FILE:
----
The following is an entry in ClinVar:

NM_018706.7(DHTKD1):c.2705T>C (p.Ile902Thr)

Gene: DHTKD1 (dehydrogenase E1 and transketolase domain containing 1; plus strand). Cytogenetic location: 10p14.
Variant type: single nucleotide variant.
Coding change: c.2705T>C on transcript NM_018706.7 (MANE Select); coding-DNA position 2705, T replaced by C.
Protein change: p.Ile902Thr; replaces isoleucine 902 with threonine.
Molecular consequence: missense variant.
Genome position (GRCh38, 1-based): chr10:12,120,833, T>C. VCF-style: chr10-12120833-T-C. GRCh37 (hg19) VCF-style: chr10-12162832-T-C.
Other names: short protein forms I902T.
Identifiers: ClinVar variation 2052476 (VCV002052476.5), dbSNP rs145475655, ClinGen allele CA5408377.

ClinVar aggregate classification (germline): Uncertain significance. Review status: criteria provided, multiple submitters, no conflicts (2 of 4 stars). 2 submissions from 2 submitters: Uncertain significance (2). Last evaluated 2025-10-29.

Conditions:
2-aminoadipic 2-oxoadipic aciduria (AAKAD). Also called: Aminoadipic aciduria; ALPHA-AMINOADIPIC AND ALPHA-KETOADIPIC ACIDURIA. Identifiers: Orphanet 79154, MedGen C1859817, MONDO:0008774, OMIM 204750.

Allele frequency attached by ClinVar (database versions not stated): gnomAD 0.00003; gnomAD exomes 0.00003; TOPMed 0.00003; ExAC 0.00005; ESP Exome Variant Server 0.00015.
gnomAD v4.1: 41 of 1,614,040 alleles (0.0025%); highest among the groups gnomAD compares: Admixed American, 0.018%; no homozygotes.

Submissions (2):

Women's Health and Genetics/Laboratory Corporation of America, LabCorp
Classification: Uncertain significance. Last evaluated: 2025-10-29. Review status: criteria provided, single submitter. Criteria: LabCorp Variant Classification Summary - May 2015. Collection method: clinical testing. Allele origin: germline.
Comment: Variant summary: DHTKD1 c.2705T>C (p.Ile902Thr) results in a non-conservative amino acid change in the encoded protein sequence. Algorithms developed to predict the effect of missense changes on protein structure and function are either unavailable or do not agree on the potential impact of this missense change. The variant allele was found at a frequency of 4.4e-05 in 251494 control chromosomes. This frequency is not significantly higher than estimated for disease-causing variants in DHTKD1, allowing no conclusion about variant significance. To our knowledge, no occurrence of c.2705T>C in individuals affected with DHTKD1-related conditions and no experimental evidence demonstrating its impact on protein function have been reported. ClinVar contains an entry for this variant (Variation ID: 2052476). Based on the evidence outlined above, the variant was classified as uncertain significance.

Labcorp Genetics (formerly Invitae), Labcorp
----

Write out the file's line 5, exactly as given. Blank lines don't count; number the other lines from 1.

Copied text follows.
Coding change: c.2705T>C on transcript NM_018706.7 (MANE Select); coding-DNA position 2705, T replaced by C.